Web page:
Collinsonia canadensis; Lamiaceae (mint family)
The Cabin John Trail irritates me. It’s overused and in poor condition, treacherous when wet, sometimes smelling from the sewer main it follows… and yet I’ve found some great plants there. On August 7 I walked along the stream looking for goatsbeard (FOTD June 9), wanting to see what it looked like in seed (still pretty impressive), when I spied something else growing out of the rocks over the creek. Something I’d never seen before, or even heard of.
I love when that happens.
Horse balm is a big plant, growing to five feet tall and three feet across.
The leaves have a pleasant scent (as so many mints do); the plant was used medicinally by Native Americans and settlers. It’s native to eastern US and Canada, and endangered in Wisconsin.
Here’s what the goatsbeard looked like, by the way:
aka pukeweed; Lobelia inflata; Campanulaceae (bellflower family)
This eastern North American native forb grows to about three feet tall in partly sunny areas with moist soils. The flowers are about 1/3″ wide. The internet is full of interesting claims about the medicinal uses of this plant; some sources simply state that it’s poisonous and shouldn’t be used at all, while others note its use by Native Americans for a variety of purposes, including treatment of respiratory ailments, as an emetic, and as an entheogenic (go ahead and click, I had to look it up, too).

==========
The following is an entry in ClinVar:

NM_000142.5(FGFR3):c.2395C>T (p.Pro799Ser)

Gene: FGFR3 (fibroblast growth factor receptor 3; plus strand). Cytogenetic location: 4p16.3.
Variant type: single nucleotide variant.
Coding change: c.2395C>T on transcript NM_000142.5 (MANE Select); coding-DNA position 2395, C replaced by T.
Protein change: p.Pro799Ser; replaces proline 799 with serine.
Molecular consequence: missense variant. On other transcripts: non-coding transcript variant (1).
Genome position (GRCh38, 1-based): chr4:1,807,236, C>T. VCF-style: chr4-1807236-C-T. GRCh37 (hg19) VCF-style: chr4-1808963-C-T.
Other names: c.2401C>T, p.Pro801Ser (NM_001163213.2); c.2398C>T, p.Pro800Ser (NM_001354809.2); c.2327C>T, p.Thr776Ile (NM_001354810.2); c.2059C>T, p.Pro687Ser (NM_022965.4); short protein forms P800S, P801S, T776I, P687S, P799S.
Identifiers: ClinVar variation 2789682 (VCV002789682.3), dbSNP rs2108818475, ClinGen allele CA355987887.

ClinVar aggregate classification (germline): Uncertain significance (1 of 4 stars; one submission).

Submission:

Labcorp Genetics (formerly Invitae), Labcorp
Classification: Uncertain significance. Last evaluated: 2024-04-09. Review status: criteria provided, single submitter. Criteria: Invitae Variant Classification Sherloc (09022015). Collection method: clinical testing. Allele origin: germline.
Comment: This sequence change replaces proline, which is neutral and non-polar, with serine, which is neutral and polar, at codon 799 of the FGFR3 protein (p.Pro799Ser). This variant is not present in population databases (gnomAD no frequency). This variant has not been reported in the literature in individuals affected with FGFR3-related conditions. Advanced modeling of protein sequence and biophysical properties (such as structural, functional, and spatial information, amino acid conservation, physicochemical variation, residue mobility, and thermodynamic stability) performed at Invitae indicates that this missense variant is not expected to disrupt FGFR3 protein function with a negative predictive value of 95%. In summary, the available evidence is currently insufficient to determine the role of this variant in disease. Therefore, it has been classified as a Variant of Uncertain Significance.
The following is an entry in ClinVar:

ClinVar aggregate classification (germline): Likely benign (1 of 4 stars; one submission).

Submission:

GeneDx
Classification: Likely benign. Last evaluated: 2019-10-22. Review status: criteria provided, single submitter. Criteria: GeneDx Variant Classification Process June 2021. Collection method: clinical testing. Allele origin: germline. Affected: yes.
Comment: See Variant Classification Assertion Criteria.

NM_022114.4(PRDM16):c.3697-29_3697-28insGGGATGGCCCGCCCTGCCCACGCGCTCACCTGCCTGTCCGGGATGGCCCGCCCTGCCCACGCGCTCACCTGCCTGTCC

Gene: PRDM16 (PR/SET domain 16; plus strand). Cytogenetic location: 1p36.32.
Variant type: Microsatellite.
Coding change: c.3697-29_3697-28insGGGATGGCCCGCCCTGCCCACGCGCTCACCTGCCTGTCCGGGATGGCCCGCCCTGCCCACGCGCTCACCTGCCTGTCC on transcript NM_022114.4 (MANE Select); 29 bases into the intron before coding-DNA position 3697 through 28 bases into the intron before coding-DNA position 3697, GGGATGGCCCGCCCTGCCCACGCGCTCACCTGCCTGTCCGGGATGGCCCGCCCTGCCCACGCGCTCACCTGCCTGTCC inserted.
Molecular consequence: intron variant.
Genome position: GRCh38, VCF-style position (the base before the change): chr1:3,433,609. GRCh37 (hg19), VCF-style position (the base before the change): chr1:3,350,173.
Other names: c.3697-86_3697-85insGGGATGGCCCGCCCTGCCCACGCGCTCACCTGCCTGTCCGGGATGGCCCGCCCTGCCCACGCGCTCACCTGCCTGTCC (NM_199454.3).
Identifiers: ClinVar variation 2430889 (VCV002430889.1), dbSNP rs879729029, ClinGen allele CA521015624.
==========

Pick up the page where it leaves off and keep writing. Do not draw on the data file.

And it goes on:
For more on medicinal uses, including current practices, check out the University of Maryland Medical Center page.
The next photo shows what I call the “five foot view”: this is what I see when walking along (my eyes being about five feet above ground level).
One little spot of color and I’m down on my knees having a closer look. Shame about all the Japanese stiltgrass, though.